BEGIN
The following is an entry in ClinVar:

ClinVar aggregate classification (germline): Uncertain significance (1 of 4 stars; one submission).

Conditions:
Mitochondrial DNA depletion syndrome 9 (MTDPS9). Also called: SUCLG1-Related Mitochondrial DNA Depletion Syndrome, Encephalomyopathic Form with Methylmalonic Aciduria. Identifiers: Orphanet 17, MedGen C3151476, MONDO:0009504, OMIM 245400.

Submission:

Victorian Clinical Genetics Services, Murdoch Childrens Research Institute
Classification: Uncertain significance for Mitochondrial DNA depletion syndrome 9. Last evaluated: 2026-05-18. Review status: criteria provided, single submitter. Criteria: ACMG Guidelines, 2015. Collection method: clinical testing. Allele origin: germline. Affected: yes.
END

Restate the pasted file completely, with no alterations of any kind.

The following is an entry in ClinVar:

ClinVar aggregate classification (germline): Uncertain significance (1 of 4 stars; one submission).

Conditions:
Mitochondrial DNA depletion syndrome 9 (MTDPS9). Also called: SUCLG1-Related Mitochondrial DNA Depletion Syndrome, Encephalomyopathic Form with Methylmalonic Aciduria. Identifiers: Orphanet 17, MedGen C3151476, MONDO:0009504, OMIM 245400.

Submission:

Victorian Clinical Genetics Services, Murdoch Childrens Research Institute
Classification: Uncertain significance for Mitochondrial DNA depletion syndrome 9. Last evaluated: 2026-05-18. Review status: criteria provided, single submitter. Criteria: ACMG Guidelines, 2015. Collection method: clinical testing. Allele origin: germline. Affected: yes.